Eric Pike Photography: Blog en-us (C) Eric Pike Photography (Eric Pike Photography) Tue, 13 Mar 2018 02:17:00 GMT Tue, 13 Mar 2018 02:17:00 GMT Eric Pike Photography: Blog 120 80 Spring is almost here... Spring is here and it's time to book those photo sessions. Gone are the browns and grays of winter and out come the greens and bright colors of flowers. Be sure to book soon 



(Eric Pike Photography) desmoinesphotographer fujifilm lifestyle photography photos photoshop pro Tue, 13 Mar 2018 02:16:49 GMT
Viewing in 2.39:1 This is the wide screen movie ratio that epitomized the spaghetti westerns of the 1950's and 60's. Film makers have been drawn back into this format due to the panoramic vistas and imaginative screen crops this ratio provides to film. I have made my personal project for 2018 to focus on this ratio. Inspired by Jakie Chan (NOT Jackie Chan) and his cinematic style. You can really see this style in his instagram account (@jakie_chan). 

So why this format? I love movies. Always have. The view is so broad that the eye just can't take in the scene at one glance. The photographer's challenge is within the composition. Where do I lead the eye. Do I keep all the elements in view, like the scene from Gong Fu Tea immediately above? Or do I work with mostly negative space with sharp detail only where I want the viewer to be drawn in at first glance. (See first photo)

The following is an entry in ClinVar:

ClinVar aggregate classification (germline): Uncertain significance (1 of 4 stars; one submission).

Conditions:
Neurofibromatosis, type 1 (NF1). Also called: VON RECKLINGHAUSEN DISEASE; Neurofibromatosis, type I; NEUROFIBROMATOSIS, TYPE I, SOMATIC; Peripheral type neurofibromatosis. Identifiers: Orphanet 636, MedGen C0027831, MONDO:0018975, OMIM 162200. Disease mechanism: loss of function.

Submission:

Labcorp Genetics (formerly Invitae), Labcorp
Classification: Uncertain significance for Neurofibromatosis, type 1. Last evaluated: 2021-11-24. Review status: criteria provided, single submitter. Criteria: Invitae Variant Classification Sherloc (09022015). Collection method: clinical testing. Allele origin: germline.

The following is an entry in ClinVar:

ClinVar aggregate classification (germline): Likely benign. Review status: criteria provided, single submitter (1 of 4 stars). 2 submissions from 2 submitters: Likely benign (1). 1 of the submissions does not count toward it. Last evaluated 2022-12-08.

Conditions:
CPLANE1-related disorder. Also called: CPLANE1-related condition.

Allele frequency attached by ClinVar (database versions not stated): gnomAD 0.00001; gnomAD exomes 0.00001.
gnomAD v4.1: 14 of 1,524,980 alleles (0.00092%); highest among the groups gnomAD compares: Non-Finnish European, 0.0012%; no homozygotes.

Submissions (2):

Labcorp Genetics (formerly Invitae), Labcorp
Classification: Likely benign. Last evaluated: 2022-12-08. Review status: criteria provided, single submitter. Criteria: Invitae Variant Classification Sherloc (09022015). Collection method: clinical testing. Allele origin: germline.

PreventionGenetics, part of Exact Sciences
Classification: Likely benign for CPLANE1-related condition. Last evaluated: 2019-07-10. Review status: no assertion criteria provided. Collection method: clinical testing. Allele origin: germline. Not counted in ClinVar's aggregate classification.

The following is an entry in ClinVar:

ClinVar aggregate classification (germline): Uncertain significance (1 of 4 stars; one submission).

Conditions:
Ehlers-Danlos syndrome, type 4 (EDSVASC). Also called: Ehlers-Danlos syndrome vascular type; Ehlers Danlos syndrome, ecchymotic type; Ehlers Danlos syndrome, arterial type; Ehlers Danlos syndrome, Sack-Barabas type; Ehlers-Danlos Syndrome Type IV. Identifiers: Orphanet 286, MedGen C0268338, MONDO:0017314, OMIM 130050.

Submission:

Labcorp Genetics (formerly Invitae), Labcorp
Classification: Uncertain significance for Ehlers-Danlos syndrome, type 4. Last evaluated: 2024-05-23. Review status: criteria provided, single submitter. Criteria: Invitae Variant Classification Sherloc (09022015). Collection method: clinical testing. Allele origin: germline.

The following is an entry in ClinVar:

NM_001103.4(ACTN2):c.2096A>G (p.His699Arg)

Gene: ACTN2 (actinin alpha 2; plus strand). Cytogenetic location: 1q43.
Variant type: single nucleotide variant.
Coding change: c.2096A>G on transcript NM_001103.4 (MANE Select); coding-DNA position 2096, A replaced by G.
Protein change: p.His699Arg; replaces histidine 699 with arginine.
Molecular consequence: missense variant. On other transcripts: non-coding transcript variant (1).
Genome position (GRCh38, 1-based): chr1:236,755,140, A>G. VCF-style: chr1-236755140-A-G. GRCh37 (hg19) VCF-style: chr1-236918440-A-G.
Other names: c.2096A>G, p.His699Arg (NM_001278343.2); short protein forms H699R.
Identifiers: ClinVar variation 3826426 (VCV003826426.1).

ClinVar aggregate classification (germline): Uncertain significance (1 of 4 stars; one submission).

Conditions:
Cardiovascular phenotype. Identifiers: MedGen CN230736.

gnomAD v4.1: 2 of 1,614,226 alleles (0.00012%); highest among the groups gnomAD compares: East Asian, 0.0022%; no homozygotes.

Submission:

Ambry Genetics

I am embarking on this project as a tool for personal growth. I hope you enjoy the ride with me. Comments are welcome.




(Eric Pike Photography) desmoinesphotographer fujifilm lifestyle mylifeascinema street-photography travel Mon, 22 Jan 2018 20:36:20 GMT
Living Pictures - The Power of Cinemagraphs





Cinemagraphs are are the ultimate "Made you look!" They're great at engaging the viewer. In fact, marketing research by Flixel shows that customers are 70% more engaged with Cinemagraphs than conventional photos. 


The photo can be as subtle or as outrageous as you want it. How do you think this could help your business?





(Eric Pike Photography) Cinemagraphs Des Flixel Iowa Moines Photography engagement marketing photos Fri, 12 May 2017 17:30:47 GMT
Mobile Studio Being able to take the show on the road is important. I recently took the plunge and acquired some portable lighting options to better serve my clients. Backdrops? No. I want to photo you in your work environment. Natural surroundings and architecture bring so much more to the story and tells your clients about who you are and what you do. Be passionate about your brand and let it convey a more complete story to your customers. 

SoftboxesMy new lighting set up for the road. SoftboxesMy new lighting set up for the road.

(Eric Pike Photography) Photography Photoshop digital photos portraits pro Fri, 12 May 2017 16:58:09 GMT
My Journey (so far)